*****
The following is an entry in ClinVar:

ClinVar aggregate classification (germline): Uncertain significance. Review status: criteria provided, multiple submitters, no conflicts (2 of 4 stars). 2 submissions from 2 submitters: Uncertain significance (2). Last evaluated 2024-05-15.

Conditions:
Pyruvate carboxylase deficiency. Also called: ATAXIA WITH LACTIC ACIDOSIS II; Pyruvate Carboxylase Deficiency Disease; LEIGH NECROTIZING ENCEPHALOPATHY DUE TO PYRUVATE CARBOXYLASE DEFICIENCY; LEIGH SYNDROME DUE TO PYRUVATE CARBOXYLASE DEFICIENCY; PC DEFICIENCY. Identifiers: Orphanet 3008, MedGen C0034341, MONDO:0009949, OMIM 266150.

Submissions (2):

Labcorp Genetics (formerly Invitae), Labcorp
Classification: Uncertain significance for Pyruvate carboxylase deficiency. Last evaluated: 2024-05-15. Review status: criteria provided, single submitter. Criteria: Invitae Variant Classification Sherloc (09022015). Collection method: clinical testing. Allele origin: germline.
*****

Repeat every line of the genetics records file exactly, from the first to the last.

The following is an entry in ClinVar:

ClinVar aggregate classification (germline): Uncertain significance. Review status: criteria provided, multiple submitters, no conflicts (2 of 4 stars). 2 submissions from 2 submitters: Uncertain significance (2). Last evaluated 2024-05-15.

Conditions:
Pyruvate carboxylase deficiency. Also called: ATAXIA WITH LACTIC ACIDOSIS II; Pyruvate Carboxylase Deficiency Disease; LEIGH NECROTIZING ENCEPHALOPATHY DUE TO PYRUVATE CARBOXYLASE DEFICIENCY; LEIGH SYNDROME DUE TO PYRUVATE CARBOXYLASE DEFICIENCY; PC DEFICIENCY. Identifiers: Orphanet 3008, MedGen C0034341, MONDO:0009949, OMIM 266150.

Submissions (2):

Labcorp Genetics (formerly Invitae), Labcorp
Classification: Uncertain significance for Pyruvate carboxylase deficiency. Last evaluated: 2024-05-15. Review status: criteria provided, single submitter. Criteria: Invitae Variant Classification Sherloc (09022015). Collection method: clinical testing. Allele origin: germline.